18. Assessing without levels So do we jump through hoops….or model good practice? • Explore a progressive future that involves assessing without levels • Develop ideas for teaching physical education and assessment evidence • The Curriculum underpins assessment February 2014

    19. Effective PE (Ofsted 2014) Schools must achieve the following: • participation • competition • inclusion • range of provision • partnerships • cross-curricular links • Health well being February 2014

    20. The curriculum should aim to develop • Friendship • Excellence • Respect • Courage • Determination • Equality • Inspiration February 2014

    21. February 2014

    22. Assessment – fit for purpose Task – to agree a definition of • Assessment of Learning and Assessment for Learning • Assessment of Learning - how much pupils have learnt at a particular moment in time - the end of a unit / end of a year / end of a key stage • Assessment for Learning – how can we use assessment to help pupils learn more and progress quicker? February 2014

    23. The difference and why • Effect of previous practices – pupils levelled for each activity, sub-levelled and ‘datarised’ • ‘New’ expectation – assure competence, competition, activity, healthy active lifestyles • Implication – information gleaned from assessment should help all learners succeed

    24. Assessment (14th June) • Removal of ‘levels’ • Prescription does not fit with freedoms • Introduce own approaches to formative assessment • Report as to whether on track to meet expectations at the end of a key stage • Curriculum and assessment systems must meet the needs of your pupils • Work with Subject Associations (and others) to produce a range of approaches

    25. Compare and Contrast Informal Assessment is: • Flexible • Dynamic • Individualized • Continuous • Process-Based • Progress Measuring February 2014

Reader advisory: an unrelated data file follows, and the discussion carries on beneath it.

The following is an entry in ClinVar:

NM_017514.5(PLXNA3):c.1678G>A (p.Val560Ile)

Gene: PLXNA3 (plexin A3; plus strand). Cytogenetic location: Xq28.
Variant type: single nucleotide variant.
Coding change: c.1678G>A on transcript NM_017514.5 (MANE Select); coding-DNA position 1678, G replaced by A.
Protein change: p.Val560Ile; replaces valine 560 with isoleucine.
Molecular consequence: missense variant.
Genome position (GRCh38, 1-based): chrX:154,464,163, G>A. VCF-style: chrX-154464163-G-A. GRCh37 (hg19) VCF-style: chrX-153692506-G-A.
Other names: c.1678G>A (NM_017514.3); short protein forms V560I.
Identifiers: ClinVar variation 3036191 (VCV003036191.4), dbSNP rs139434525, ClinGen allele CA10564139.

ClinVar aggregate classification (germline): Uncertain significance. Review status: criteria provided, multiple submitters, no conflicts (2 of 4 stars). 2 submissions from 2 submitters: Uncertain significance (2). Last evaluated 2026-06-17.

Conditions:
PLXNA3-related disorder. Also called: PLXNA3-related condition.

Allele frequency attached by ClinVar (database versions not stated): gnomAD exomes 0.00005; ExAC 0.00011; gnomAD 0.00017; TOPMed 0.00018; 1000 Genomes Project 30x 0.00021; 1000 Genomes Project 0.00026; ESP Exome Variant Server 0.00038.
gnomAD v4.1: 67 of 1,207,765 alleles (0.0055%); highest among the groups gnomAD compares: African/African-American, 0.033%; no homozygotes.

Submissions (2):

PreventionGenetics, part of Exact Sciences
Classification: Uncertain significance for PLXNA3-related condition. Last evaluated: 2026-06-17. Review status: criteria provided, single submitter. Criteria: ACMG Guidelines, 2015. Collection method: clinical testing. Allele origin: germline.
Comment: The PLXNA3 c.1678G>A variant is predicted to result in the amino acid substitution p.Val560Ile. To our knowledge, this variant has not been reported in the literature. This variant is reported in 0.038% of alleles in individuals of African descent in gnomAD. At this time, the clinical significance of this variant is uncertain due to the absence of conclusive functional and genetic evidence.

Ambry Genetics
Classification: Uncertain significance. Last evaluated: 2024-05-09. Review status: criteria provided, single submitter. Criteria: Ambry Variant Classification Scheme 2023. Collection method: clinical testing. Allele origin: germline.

26. Compare and Contrast Formal Assessment is • Structured • Static • Standardized • Episodic • Product-Based • Knowledge Testing February 2014

    27. Assessment for Change requires • The articulation of higher achievement standards • The transformation of those expectations into progressive assessment criteria • The expectation of accountability on the part of teachers for pupil achievement February 2014

    28. Significant Factors • Prior achievement • AfL (feedback) • Clear learning intentions • Teacher competence • Learning climate • Collaborative learning • Appropriateness of tasks February 2014

    29. Become assessment literate • Understand and articulate achievement targets in advance of teaching • Transform your expectations into assessment exercises that accurately reflect pupil achievement Build pupils’ confidence • Use frequent key communicative actions providing insight as to how to improve versus judgemental feedback • Involve pupils in taking responsibility for their own learning - knowing how to – to lay a foundation for lifelong learning February 2014

    30. Summary Adjust teaching and curriculum • Make improvements to your teaching and curriculum as a result of pupil achievements Remember : “One test of the correctness of an educational procedure is the happiness of the child.” Maria Montessori February 2014

    31. What can afPE offer? • Support to achieve Quality Mark for Physical Education and School Sport or use as a review tool • Vocational qualifications for Adults Supporting learning in PE • A bespoke advice and support service to raise standards • A regionalised membership network with access to experts and support mechanisms February 2014

    32. Contact us • Use the local and afPE region network • Use the National organisation Contact details Simon Leach – simon.leach@afpe.org.uk 01905 85584 Sue Wilkinson - Sue.wilkinson@afpe.org.uk 07887 681678 February 2014